Chattering in the Noise

The civil liberties implications of US National Security Agency collecting phone records of its citizens is messy enough. The looming prospect of a $200 billion class action lawsuit on the phone companies Verizon and BellSouth means more shit for the fan.

In this age of surveillance, personal privacy which is a basic human right is now a service which will have to be paid for. Bruce Schneier, reporter on Internet security issues writes on Wired about the Eternal Value of Privacy:

Cardinal Richelieu understood the value of surveillance when he famously said, “If one would give me six lines written by the hand of the most honest man, I would find something in them to have him hanged.” Watch someone long enough, and you’ll find something to arrest — or just blackmail — with. Privacy is important because without it, surveillance information will be abused: to peep, to sell to marketers and to spy on political enemies — whoever they happen to be at the time.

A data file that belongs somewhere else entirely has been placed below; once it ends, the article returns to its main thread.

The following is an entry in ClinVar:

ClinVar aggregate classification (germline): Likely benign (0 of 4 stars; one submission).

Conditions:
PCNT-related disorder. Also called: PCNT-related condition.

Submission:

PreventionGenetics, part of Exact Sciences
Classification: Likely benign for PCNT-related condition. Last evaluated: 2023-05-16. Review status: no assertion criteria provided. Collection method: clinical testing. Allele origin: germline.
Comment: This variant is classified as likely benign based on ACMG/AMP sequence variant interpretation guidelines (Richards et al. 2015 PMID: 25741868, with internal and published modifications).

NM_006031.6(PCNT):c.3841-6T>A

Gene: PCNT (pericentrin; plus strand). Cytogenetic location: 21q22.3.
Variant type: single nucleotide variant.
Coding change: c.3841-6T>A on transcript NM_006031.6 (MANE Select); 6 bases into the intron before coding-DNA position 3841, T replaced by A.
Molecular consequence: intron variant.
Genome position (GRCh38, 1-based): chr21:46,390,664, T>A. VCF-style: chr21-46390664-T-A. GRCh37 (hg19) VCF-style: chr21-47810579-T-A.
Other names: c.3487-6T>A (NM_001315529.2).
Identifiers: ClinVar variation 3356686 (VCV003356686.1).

Many believe that data mining will be the killer app for identifying latent terrorists and budding terrorist plots. It does have its uses, especially in tackling credit card fraud. But its track record on identifying terrorists has been dismal. So why are policy makers so intent on trawling for the data of private citizens when it is known how expensive, resource-heavy and error-prone, not to mention ethically incorrect it is? Bruce Schneier again on the failure of data mining:

The promise of data mining is compelling, and convinces many. But it’s wrong. We’re not going to find terrorist plots through systems like this, and we’re going to waste valuable resources chasing down false alarms.

47 Responses to “Chattering in the Noise”

  1. sonia Says:

    you mean bruce schneier..:-) sorry for being pedantic! he’s written a great book - applied cryptography..

  2. Sid D H Arthur Says:
    <sma